Bab el-Mandeb, an Emerging Chokepoint for Middle East Oil Flows
(Bloomberg) -- Saudi Arabia temporarily halted oil shipments via the Bab el-Mandeb Strait, a key shipping lane for crude at the southern end of the Red Sea, after the country said two tankers were attacked by the Yemeni Houthi militia. Here’s why this waterway is starting to become a focal point for the global economy.
What is the Bab el-Mandeb Strait?
The Bab el-Mandeb, or "Gate of Tears", is a narrow neck of water that separates the Red Sea from the Indian Ocean. It’s bordered to the northeast by Yemen and to the southwest by Eritrea and Djibouti. The strait is divided into two channels by Perim Island. Larger vessels use the wider and deeper western channel, which at its narrowest point is around 16 miles (25 kilometers) wide and 170 fathoms (310 meters) deep. A smaller channel along the Yemeni coast is two miles wide. Shipping through Bab el-Mandeb is separated into inbound and outbound channels, each two miles wide.
Why is it important?
Bab el-Mandeb forms a vital link on the trade route between the Mediterranean and Asia. Vessels carrying goods between Europe and Asia, as well as oil from the Middle East to Europe and North America, pass through it if navigating Egypt’s Suez Canal. The EIA estimates that in 2016 -- the last year for which it published data -- 4.8 million barrels a day of crude and petroleum products flowed through the strait, with about 2.8 million going north toward Europe, and another 2 million moving in the opposite direction.
How important is Bab el-Mandeb to Saudi Arabia?
It sent 600,000 barrels a day of crude from the Persian Gulf to buyers in Europe and North America this year, according to tanker tracking data compiled by Bloomberg. An additional 330,000 barrels a day were shipped from the country’s main export facility at Ras Tanura to its Red Sea port of Yanbu. On top of that, 120,000 a day went in the opposite direction, to Asia from Yanbu. The kingdom’s total exports have been about 7 million a day this year.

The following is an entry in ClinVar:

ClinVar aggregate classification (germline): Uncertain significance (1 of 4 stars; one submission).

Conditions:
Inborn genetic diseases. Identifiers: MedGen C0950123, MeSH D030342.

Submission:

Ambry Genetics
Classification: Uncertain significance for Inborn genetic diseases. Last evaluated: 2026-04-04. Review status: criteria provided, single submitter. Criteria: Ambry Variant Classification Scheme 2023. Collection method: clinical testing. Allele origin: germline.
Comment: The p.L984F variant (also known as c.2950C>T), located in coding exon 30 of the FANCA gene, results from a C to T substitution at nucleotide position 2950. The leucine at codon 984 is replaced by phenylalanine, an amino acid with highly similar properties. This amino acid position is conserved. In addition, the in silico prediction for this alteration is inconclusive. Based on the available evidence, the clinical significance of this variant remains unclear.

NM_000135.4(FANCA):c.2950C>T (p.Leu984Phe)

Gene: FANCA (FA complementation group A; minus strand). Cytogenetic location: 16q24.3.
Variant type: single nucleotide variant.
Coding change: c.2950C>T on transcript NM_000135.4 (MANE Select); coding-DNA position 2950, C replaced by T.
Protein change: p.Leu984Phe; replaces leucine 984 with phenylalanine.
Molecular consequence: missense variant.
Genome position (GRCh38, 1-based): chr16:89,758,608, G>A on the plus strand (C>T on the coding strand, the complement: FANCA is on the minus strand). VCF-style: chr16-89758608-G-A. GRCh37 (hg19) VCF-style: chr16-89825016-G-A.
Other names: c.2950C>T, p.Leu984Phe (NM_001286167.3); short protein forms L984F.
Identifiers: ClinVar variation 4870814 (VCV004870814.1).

How serious could a disruption get?
There’s no suggestion that the Bab el-Mandeb could be closed, and it is rare for companies to avoid it. That happened at the height of a piracy crisis about a decade ago, during which a Saudi Arabian supertanker was among dozens seized, and owners of different types of vessels said they would divert elsewhere. The kingdom’s decision was announced late Wednesday in response to attacks on its own vessels, so it may well remain a localized issue.
How long could the suspension last?
Saudi Arabia has said the suspension is temporary. It’s unlikely to reverse the decision until it’s confident that crew, ships and cargoes are safe.
Can oil exporters bypass the strait?
Ships carrying oil from the Persian Gulf to Europe and North America can avoid the Bab el-Mandeb by traveling around the southern tip of Africa. The voyage from Fujairah, at the exit from the Persian Gulf, to Houston would increase by 2,660 nautical miles, or 28 percent. The distance to Rotterdam would rise by 4,800 nautical miles, or 78 percent, while a journey to Augusta in Italy would be nearly three times as long, at 10,860 nautical miles. The increased distances would add to shipping and fuel costs, and also disrupt supplies. A voyage from Saudi Arabia to Rotterdam takes about 22 days via the Bab el-Mandeb and Suez Canal, compared with 39 days around Africa, according to data compiled from Bloomberg tanker tracking.
Can Saudi Arabia ship more from its Red Sea ports?
Saudi Arabia could pump more of its crude across the country by pipeline to its Red Sea port of Yanbu, from where the barrels could be loaded on tankers for delivery through the Suez Canal. That would bypass the Bab el-Mandeb. The 1,200 kilometer (746-mile) East-West pipeline has a capacity of 5 million barrels a day, but it’s also used to deliver crude to four refineries along the Red Sea coast that can process as much as 1.4 million barrels a day.
Saudi Aramco exported an average of 650,000 barrels a day from Yanbu this year, according to Bloomberg ship-tracking data. Supplies to the refineries and shipments from Yanbu indicate that Aramco is only using around 2 million barrels a day of capacity along the East-West pipeline. In other words, there’s a theoretical 3 million barrels a day spare.
To contact the reporter on this story: Julian Lee in London at email@example.com
To contact the editors responsible for this story: Alaric Nightingale at firstname.lastname@example.org, Bruce Stanley
©2018 Bloomberg L.P.